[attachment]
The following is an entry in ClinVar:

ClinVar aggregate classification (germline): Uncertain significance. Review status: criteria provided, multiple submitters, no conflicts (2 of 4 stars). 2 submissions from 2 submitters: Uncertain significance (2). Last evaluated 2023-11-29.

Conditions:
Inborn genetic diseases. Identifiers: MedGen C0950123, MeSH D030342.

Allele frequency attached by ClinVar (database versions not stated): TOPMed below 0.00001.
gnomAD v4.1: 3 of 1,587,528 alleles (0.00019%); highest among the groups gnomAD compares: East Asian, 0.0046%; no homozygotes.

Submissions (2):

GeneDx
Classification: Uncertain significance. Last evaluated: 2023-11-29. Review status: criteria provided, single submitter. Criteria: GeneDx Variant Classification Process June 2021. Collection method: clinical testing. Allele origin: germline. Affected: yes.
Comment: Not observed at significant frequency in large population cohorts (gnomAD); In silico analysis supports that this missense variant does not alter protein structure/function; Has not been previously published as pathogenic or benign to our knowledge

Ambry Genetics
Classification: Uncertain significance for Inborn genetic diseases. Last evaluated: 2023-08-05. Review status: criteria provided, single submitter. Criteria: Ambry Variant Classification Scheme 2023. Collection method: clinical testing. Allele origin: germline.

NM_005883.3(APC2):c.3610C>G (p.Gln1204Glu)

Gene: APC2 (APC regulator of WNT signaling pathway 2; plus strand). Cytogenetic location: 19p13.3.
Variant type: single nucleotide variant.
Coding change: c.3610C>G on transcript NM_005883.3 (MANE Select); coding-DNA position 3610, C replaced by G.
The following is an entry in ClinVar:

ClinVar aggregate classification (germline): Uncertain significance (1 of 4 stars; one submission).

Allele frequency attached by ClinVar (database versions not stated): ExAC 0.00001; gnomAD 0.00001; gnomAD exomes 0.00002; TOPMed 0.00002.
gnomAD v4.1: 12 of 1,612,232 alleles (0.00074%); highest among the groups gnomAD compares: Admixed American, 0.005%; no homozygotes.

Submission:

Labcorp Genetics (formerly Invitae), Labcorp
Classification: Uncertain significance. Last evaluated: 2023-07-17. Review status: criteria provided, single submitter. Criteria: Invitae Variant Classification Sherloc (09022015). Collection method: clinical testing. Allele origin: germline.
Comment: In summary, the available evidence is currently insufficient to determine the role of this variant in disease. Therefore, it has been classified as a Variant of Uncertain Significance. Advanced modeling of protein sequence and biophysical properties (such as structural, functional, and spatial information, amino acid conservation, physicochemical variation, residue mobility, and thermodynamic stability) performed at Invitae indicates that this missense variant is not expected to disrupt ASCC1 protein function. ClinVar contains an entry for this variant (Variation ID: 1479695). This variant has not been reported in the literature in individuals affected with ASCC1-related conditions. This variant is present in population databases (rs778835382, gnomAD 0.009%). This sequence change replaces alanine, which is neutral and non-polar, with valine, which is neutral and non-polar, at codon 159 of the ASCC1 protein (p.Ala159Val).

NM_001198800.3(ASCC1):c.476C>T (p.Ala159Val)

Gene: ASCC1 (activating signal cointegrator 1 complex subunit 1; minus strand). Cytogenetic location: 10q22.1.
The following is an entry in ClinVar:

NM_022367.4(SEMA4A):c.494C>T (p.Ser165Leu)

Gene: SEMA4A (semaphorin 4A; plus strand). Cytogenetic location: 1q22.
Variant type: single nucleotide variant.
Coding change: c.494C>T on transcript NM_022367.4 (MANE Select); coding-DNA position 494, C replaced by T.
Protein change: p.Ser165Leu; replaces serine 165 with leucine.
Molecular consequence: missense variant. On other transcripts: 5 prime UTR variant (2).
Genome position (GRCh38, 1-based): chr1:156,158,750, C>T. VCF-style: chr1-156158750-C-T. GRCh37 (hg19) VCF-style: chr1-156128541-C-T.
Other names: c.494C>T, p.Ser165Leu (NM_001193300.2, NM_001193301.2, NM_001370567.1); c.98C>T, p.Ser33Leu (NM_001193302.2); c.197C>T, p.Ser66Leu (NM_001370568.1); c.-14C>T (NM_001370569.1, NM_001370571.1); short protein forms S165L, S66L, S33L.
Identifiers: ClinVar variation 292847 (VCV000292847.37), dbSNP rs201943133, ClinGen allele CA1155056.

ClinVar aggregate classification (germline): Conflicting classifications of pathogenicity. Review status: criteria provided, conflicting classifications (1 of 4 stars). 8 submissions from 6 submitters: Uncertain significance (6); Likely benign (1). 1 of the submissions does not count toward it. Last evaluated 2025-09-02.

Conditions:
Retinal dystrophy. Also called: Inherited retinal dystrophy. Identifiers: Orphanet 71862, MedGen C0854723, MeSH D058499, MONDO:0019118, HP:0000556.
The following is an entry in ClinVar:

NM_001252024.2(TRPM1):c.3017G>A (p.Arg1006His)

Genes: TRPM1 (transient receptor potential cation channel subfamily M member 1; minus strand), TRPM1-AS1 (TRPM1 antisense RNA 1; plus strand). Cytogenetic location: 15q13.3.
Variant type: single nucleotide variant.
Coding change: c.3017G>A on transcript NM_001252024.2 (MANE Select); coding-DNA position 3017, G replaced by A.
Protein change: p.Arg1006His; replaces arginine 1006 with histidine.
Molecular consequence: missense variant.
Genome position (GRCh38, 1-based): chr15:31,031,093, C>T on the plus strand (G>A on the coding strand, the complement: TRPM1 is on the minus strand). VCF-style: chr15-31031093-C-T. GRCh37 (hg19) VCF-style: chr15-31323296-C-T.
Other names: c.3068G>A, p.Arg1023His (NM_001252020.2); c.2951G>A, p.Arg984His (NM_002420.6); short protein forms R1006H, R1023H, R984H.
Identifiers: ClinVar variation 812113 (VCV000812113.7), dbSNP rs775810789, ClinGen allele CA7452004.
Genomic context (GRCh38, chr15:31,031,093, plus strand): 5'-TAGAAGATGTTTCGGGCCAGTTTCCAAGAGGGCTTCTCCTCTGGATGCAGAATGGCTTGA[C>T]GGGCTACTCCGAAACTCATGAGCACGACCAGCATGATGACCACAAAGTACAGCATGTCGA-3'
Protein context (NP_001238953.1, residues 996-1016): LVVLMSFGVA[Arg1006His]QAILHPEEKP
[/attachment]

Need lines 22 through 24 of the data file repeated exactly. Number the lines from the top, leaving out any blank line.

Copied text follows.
Labcorp Genetics (formerly Invitae), Labcorp
Classification: Uncertain significance. Last evaluated: 2023-07-17. Review status: criteria provided, single submitter. Criteria: Invitae Variant Classification Sherloc (09022015). Collection method: clinical testing. Allele origin: germline.
Comment: In summary, the available evidence is currently insufficient to determine the role of this variant in disease. Therefore, it has been classified as a Variant of Uncertain Significance. Advanced modeling of protein sequence and biophysical properties (such as structural, functional, and spatial information, amino acid conservation, physicochemical variation, residue mobility, and thermodynamic stability) performed at Invitae indicates that this missense variant is not expected to disrupt ASCC1 protein function. ClinVar contains an entry for this variant (Variation ID: 1479695). This variant has not been reported in the literature in individuals affected with ASCC1-related conditions. This variant is present in population databases (rs778835382, gnomAD 0.009%). This sequence change replaces alanine, which is neutral and non-polar, with valine, which is neutral and non-polar, at codon 159 of the ASCC1 protein (p.Ala159Val).